The Joy of Giving
The Magaldis Invest Their Time, Talents, and Treasures in Others
As a young boy, Tony Magaldi watched his father buy a new television set for a local laundromat attendant who was also a widow and mother. “He always tried to help people. That spurred me on too,” Tony says.
“My parents lived paycheck to paycheck. My dad was a steelworker on the south side of Chicago,” recalls Tammy Magaldi, Tony’s wife. “While they didn’t give cash, they gave of themselves.”
Now decades later, the couple says their parents’ small acts of kindness unleashed a passion for philanthropy that continues to grow. Like the single spark that ignites an autumn bonfire or a handful of loaves and fishes that grew to feed 5,000, one generous gesture leads to another.
Sitting on their porch on a sunny July afternoon, the pair allows themselves a brief moment in the limelight. They are eager to share the rewards of living with open hands. By describing the deep joys of giving, Tony and Tammy hope others will feel inspired to freely give of their time, talents, and treasures as well.
TIME, TALENTS, AND TREASURES
“Tammy and I both come from nothing. God put money in our hands, and if we start clenching our fists, it could be taken away in an instant,” Tony says. “We feel so fortunate that he has put this in our hands to give.”
Besides strengthening their faith, philanthropy brings the couple closer together. Giving readily multiplies their joy and strengthens their bond.
Years ago, the couple set up a donor-advised fund through the Community Foundation of Elkhart County. The setup streamlines donations and vets charities and nonprofits to help guide their giving and make it easier to focus on giving to nonprofits, schools and ministries in Elkhart County and the surrounding community. They chose the Community Foundation to aid their generosity.
“We place money there knowing we’re going to get rid of it,” Tammy says. Each year, the Magaldis aim to empty the account. This goal keeps them tuned in to their community, available to offer help for urgent needs both great and small.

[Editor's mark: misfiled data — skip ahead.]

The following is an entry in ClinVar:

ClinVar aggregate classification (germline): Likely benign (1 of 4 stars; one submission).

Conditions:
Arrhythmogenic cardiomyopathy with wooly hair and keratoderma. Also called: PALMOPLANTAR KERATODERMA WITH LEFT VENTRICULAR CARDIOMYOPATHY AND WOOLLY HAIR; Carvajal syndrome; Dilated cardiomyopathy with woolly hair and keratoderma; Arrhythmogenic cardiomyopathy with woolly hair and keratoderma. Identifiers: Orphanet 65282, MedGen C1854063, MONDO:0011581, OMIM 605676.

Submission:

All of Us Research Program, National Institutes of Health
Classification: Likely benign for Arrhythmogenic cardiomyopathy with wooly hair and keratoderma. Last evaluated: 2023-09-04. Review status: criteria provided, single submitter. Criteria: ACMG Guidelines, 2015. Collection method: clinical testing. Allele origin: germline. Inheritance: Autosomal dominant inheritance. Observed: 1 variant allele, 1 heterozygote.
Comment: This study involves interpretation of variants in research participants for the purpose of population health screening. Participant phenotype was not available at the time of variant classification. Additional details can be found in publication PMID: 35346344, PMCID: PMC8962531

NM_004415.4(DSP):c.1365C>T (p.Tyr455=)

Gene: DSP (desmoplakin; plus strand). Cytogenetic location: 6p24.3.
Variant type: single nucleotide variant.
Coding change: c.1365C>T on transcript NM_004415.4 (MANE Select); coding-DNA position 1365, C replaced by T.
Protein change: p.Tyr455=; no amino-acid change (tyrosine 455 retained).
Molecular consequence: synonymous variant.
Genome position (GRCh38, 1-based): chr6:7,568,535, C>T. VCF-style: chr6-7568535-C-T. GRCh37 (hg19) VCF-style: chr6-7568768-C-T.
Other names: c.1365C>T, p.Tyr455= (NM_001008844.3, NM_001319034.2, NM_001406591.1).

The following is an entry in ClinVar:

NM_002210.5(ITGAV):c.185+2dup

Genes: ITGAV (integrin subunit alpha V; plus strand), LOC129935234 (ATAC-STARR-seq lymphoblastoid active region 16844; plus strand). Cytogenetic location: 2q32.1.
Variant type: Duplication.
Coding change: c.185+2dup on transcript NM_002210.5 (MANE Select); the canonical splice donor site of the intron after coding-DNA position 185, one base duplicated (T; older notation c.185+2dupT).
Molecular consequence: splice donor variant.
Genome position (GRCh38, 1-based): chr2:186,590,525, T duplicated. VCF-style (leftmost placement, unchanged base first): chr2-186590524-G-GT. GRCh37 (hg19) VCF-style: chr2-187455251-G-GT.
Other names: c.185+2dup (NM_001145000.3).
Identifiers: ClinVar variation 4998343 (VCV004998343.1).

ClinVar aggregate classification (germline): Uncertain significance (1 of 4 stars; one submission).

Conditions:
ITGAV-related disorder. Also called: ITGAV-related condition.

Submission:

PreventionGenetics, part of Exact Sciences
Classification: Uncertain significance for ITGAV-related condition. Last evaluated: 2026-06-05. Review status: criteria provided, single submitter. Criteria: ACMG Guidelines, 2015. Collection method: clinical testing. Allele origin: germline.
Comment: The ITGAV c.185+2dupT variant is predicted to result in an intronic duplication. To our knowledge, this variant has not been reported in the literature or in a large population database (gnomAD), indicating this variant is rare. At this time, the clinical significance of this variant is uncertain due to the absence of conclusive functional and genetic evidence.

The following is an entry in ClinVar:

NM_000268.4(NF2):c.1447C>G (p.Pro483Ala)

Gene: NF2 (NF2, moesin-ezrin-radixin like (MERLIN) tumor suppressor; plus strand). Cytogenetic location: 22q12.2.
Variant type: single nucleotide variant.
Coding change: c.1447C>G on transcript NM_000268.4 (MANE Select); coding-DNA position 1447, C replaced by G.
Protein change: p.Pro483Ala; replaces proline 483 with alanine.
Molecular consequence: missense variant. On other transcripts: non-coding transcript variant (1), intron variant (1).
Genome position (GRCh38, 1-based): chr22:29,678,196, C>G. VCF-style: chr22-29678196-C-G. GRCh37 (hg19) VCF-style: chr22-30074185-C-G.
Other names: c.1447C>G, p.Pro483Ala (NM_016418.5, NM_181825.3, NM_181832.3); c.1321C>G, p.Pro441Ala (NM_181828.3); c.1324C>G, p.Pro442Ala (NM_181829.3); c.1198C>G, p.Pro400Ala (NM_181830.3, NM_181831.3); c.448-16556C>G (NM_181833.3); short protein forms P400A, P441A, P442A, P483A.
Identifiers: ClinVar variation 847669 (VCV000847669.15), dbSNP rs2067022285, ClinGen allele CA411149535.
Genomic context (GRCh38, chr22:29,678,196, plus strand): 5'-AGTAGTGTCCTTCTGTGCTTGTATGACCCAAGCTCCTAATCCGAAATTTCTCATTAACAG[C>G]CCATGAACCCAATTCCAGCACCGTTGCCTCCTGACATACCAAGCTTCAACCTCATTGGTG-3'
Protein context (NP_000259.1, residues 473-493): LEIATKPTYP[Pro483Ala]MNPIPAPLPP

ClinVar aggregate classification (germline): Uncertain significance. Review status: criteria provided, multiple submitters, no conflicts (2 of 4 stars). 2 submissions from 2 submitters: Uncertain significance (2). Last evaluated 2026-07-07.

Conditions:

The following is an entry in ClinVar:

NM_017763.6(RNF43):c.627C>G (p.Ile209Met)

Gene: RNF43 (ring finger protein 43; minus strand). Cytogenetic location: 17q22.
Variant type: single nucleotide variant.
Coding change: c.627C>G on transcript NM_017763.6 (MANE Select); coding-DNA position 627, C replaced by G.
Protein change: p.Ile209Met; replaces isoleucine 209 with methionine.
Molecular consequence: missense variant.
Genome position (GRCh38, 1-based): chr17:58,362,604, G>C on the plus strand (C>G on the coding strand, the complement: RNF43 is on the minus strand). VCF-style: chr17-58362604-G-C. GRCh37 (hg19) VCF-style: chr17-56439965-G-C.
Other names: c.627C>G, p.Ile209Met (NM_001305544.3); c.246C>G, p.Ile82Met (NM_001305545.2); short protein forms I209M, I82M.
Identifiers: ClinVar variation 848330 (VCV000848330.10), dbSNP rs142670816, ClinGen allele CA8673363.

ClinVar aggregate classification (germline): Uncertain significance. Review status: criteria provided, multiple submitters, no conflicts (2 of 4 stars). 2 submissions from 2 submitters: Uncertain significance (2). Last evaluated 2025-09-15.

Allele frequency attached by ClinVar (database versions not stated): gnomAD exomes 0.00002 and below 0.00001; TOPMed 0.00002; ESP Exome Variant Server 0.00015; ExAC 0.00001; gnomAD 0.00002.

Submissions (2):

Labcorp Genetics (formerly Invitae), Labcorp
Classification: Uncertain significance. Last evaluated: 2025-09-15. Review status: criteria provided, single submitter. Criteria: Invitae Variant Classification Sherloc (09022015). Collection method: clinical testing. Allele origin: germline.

“Our goal is to be involved in organizations that change people’s lives, whether it’s literally providing food or food for the soul.”— Tammy Magaldi
“The account is there whenever a need arises,” Tony says. “Because God puts the money there, if he brings someone across my path who needs it, that’s God tapping us on the shoulder.
So we pray about it, I come up with a number, and Tammy will add to it.”
“It’s really awesome to be on the same page about generosity,” she adds with a smile.
Philanthropy can take many forms. For busy business owners like the Magaldis, writing a check is often easier than volunteering. Tammy says she feels challenged and inspired by people who give generously of their time. Since the couple knows financial donations can become mechanical over the years, they strive to slow down enough to listen to people’s stories and map out a course for lasting impact. The reward is worth the wait.
Whenever possible, the pair seeks opportunities to both give and serve. They like to understand and connect deeply with the organization’s mission. Tammy is often drawn to helping women and children, while Tony enjoys supporting startups and pouring his time into men’s discipleship groups. If the couple can combine their talents to help a family flourish, they dive in.
Giving their time and talents doesn’t always look the same. Sometimes it is Tony inviting men recently released from prison to help him renovate houses. Other times, they’ve helped struggling parents make car payments, raked leaves, or delivered home-cooked meals. At the height of the COVID-19 pandemic last year, the family donated food from Golden Corral, one of their businesses, to essential workers. And each December, the pair dresses up as Santa Claus and Mrs. Claus to volunteer at the Salvation Army Ray & Joan Kroc Community Center toy store.
“When you can see the impact, those tend to be the initiatives we give to most. Our goal is to be involved in organizations that change people’s lives, whether it’s literally providing food or food for the soul,” Tammy says.
Like the urge to give, the desire to change lives can be traced back to the family’s faith. They give because they’ve received. They give quietly, hoping to quietly make an impact, but letting God do the work.
“It’s not us. It’s God through us,” Tony says.
The Magaldis’ generosity blossomed from the seeds of their parents’ generosity. Now they hope their story will inspire others to map out their own unique philanthropic plans.
“Everybody can be generous,” Tammy says. “You don’t have to have money. You can give of your time and talents. Even just a kind word can make a difference.”
This story appeared in the 2021 Annual Report.